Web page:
Now, test what your trigger pull is doing. You don't need ammo for this. I like to start with the gun cocked and the safety on just so you can see how much your crosshairs move when you pull on the trigger. Get set up like you're ready to shoot and aimed at the bull. Now squeeze the trigger, while keeping a very close eye on the bull and the crosshairs. Did the crosshairs move? Then expect it to move when you shoot for real. Now play around with different positions for your trigger hand and thumb. I'll bet you if you place your thumb on the side of the stock that you will get lateral movement when you pull the trigger. A better place to put your thumb is on top of the tang or not place it at all. Some benchrest shooters will place their thumb on the back of the trigger guard, and just squeeze thumb and trigger finger together to fire. </font> Whatever method you use, you should be able to exert enough force on your trigger be it 2 ounces or 2 pounds without causing the crosshairs to move on the bull. Practice this.
  5. rwleonard

    rwleonard Well-Known Member

    Feb 6, 2004
    I remember shooting a 6-round group with my 308 several years ago. On three of the shots I saw the reticle track straight back toward me,on the other three, the rife torqued and the scope went black. I got two distinct groups, each about .3 MOA but nearly an inch apart, all horizontal. A 308 has enough recoil to make consistent control of tht recoil critical to shooting little groups. I find that if I have any tension across the back of my neck and shoulders, I get horizontal stringing.

  6. JR

    JR Well-Known Member

    Jan 11, 2004
    When shooting groups, try not to change your position behind the rifle much..If you have to sit out a gust, don't get up and have a sandwich inbetween..

    "Wind directly from behind gusting between 3 to 10mph averaging around 4mph (so it seemed to me)."

    Ha..but tailwind can be a bitch, you never know which way it switches..

    Check your parallax is correct for the range as well..

  7. zupatun

    zupatun Well-Known Member

    Jan 6, 2005
    Thanks all,

    Some things to think about and try. I'll definitely play with my thumb position and the front bag was pretty firm. I'll have to re-read and gameplan before I go out and practice next week. Again, thanks.
  8. wapiti13

    wapiti13 Well-Known Member

    Mar 8, 2004
    Matt, didn't see you talk about possible parallax issue. Depending on your scope, is it parallax adjustable? If not, most scopes are set at 150yds by the factory. You are shooting at 100 &amp; 200 yds. Head movement in your scope can cause a visual error. You must weld your eye in your scope to be repeatable. Just a thought.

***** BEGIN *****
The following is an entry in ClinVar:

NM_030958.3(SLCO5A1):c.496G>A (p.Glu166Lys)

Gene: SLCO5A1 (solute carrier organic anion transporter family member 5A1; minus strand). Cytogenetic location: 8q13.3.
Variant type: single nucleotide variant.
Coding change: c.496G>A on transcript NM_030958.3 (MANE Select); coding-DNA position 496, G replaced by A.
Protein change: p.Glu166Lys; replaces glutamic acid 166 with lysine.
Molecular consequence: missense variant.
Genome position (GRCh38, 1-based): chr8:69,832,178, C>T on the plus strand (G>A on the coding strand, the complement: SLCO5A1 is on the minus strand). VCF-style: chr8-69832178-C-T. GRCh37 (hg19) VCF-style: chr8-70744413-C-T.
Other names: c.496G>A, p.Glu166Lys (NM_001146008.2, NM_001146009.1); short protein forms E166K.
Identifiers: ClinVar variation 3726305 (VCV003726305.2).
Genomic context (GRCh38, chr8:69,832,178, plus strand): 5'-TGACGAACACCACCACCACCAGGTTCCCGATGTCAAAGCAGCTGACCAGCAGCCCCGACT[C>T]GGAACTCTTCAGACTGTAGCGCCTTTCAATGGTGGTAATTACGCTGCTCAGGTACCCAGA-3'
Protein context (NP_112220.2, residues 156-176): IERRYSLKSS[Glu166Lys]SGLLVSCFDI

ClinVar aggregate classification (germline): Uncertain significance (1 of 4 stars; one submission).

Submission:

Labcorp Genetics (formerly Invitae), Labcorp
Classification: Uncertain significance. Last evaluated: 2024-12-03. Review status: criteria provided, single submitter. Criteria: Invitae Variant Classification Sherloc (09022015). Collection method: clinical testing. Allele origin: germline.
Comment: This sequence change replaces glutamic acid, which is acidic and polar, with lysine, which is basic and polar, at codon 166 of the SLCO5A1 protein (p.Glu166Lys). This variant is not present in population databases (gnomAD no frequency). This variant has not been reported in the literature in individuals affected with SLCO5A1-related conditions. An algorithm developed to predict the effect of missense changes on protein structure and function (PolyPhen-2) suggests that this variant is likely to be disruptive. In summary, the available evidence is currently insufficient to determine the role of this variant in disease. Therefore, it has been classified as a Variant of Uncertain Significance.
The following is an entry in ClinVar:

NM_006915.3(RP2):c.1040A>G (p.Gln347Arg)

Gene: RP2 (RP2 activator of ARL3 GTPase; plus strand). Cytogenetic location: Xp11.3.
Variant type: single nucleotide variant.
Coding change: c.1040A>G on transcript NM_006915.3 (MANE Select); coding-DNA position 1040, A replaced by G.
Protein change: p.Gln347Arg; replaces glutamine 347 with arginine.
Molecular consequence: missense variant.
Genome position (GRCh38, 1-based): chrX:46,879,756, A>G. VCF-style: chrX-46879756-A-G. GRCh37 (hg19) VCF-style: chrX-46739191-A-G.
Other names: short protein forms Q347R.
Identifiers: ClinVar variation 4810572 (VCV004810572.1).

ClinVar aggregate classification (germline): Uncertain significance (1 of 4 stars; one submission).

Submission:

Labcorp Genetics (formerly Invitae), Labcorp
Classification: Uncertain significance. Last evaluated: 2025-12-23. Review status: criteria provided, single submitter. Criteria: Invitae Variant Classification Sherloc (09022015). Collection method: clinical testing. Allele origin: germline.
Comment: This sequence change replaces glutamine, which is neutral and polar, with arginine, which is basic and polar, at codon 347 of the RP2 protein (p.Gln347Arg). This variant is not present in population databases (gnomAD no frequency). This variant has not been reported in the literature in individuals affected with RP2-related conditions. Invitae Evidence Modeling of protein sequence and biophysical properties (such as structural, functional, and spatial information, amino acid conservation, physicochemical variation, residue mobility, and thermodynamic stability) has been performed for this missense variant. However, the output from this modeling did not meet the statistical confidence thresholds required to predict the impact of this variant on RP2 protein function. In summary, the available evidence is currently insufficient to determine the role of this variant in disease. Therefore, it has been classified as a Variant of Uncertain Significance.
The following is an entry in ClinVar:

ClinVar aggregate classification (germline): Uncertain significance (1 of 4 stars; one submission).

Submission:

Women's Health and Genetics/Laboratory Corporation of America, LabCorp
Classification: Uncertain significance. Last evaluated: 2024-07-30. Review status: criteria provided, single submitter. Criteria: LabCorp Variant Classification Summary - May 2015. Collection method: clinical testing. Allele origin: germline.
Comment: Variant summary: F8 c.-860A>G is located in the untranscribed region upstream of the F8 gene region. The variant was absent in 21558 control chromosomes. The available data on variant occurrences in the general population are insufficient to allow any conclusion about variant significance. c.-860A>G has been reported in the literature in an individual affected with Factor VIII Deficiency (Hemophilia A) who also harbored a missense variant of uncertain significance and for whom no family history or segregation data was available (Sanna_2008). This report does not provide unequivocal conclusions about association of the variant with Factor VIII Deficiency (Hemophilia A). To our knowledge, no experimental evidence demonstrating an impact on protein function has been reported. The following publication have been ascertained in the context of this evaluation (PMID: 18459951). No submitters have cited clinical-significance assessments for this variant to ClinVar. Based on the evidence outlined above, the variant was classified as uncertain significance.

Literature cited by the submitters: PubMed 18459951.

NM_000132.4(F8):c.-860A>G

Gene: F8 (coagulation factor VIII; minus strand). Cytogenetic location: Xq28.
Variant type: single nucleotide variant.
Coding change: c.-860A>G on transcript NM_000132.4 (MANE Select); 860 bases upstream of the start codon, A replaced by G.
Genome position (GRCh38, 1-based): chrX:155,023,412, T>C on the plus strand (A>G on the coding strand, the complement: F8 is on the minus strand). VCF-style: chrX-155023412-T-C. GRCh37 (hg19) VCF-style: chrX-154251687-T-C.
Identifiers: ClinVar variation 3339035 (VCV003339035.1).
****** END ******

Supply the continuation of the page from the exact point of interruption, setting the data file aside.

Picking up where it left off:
9. zupatun

    zupatun Well-Known Member

    Jan 6, 2005
    Well, I haven't been to the range all summer, but took my handload I worked on in the winter out to the range. The velocity looks like it is now about 2675 instead of 2750 (calculated, I don't have a chrono...) because the drop is about 1moa lower at 300yds than I expected. That said, my horizontal stringing at 300 yards is about 1.5MOA or about 4.5". The vertical is about 0.24 MOA. I was using a bag on top of a block of wood for the front and a monopod for the rear with a firm grip but relaxed trigger finger.

    Load was 44.5Gr Varget with a 165gr IB for 308 win brass in my Tikka T3 (Tubbs FF smoothed barrel) Varmint. I waited 5 minutes between shots. Ambient temps were around 85 deg. wind was dead still up and down the range.

    Same issues as back when with horizontal stringing. I am using good finger placement, but as I haven't practiced much maybe my grip and thumb placement hasn't been very repeatable. Also, while I have parallax adjusted for 300yds the crosshairs are freqently out of focus even when the target is in focus. I'm finding it hard to keep both in focus. I was really focusing on relaxing my breathing, and not anticipating...

    Any comments are welcome. Plan on going out next Monday to see if I can repeat or improve on these results. Not horrible for the first trip this year, but not great either.

  10. royinidaho

    royinidaho Writers Guild

    Jan 20, 2004
    First I'd read all the replies to Ian's posts re: basic marksmanship and sort out the responses.